If you think Disney can do a "Chinese" knockoff and succeed, you're the first. Disney has done pale imitations before. Think California Adventure's Six Flags-Knott's knock-off. That'll work.
I know you don't like Avatar for legitimate reasons. A knockoff makes even less sense.
Disney can't cross-promote the new land with the movie and 3 sequels because it will be known that Disney is simply too cheap. That's really an odd position to be in since Animal Kingdom is full of IP to its Mickey ears. Maybe it will produce its own version of Avatar titled, "The Blue Alien Creatures of Bandora" and it will perform like "The Dinosaur" movie. It will create a ride call the "Flying Red Dragon" ride and get people to go and people will call it an Avatar-like ride.
"so it was pretty clear that Avatar was already past a point of no return."
Yes, $10 million plus another $4 billion. Stop digging, right? Or maybe they know what you're doing.
I'm just saying that they could have used an existing IP that they already owned (like John Carter or even something like Burton's Alice in Wonderland, Raimi's Oz, or the recent Malificent; or simply go with a generic theme). The Avatar IP does not push this over the top as a "must see" for those who aren't already theme park fans. Certainly it adds capacity and interest to a park that's severely lacking in both, but in a climate where parks are trying to increase their customer base, Avatar does not necessarily bring new revenue into the fold, definitely not in the way that HP did or in the way the Star Wars likely will....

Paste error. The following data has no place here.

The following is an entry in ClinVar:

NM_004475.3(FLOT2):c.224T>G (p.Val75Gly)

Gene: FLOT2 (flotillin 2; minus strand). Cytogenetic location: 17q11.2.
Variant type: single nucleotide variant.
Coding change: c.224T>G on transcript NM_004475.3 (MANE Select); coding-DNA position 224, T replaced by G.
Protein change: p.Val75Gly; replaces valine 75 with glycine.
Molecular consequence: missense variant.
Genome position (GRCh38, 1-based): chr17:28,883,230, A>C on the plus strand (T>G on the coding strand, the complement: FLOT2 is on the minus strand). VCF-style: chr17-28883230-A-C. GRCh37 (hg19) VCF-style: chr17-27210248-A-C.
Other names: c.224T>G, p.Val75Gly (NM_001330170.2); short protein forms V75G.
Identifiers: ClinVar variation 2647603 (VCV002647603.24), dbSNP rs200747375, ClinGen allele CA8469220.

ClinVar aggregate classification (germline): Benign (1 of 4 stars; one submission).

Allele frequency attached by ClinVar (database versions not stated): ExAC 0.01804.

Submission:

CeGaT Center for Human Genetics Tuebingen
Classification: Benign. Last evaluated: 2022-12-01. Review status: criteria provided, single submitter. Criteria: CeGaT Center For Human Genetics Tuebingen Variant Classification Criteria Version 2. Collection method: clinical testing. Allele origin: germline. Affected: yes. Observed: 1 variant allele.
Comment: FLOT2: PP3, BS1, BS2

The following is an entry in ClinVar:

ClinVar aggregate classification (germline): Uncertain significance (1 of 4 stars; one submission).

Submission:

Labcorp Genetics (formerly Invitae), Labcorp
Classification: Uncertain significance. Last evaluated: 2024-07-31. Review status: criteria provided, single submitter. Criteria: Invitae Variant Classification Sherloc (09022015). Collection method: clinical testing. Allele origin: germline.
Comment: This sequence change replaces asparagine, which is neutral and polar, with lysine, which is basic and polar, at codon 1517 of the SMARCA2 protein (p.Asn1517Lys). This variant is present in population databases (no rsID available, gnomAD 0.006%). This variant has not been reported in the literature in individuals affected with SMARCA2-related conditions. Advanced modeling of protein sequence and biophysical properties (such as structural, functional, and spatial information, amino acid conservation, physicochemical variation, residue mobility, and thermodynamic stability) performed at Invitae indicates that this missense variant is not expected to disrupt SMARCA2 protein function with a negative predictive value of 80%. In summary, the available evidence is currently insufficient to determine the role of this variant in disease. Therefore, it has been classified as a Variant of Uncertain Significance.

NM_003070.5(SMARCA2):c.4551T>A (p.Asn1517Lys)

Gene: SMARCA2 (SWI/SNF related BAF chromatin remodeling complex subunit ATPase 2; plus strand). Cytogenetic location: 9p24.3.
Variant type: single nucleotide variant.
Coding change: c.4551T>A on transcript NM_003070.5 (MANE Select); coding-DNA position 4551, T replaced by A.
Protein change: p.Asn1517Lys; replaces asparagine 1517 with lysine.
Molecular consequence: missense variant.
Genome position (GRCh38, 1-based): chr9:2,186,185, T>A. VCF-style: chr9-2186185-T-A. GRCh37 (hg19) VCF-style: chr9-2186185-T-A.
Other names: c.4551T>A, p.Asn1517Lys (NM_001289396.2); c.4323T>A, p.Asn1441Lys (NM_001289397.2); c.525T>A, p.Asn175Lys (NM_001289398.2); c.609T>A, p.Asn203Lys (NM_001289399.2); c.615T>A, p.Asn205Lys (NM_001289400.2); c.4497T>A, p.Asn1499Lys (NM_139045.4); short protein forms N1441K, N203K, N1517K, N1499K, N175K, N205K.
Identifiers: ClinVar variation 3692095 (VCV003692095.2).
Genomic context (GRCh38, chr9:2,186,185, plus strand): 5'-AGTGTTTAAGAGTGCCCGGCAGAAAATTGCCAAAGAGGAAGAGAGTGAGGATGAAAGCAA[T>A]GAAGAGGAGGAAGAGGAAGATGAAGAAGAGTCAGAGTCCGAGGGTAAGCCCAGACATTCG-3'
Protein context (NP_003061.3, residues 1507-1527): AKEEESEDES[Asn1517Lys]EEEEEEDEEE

BTW, I found it interesting that one of my fellow BGW bloggers told me that when she was in Diagon Alley last September, she saw Joe Rohde walking around snapping dozens of pictures. What's funny is that she was the only person who knew who he was despite his unique appearance.
These questions got me to wondering, does Disney has another ace up their sleeve? Even though Avatar is the highest grossing film of all time, it doesn't even rank in the top ten movies in merchandising profits. I believe that the next three Avatar films will completely ignore the storyline of the first, be geared to kids and be an attempt to vault Avatar near the top of the merchandising list. When viewed in this context, I believe that the Avatar IP rights make a lot of sense.
For the curious, here's the top ten movies ranked according to merchandising sales.
My family and I disliked the first Avatar film, but we all think the theme park attractions can be spectacular regardless.
Curious, this doesn't square with "existing IP (like John Carter or even something like Burton's Alice in Wonderland, Raimi's Oz, or the recent Malificent; or simply go with a generic theme)"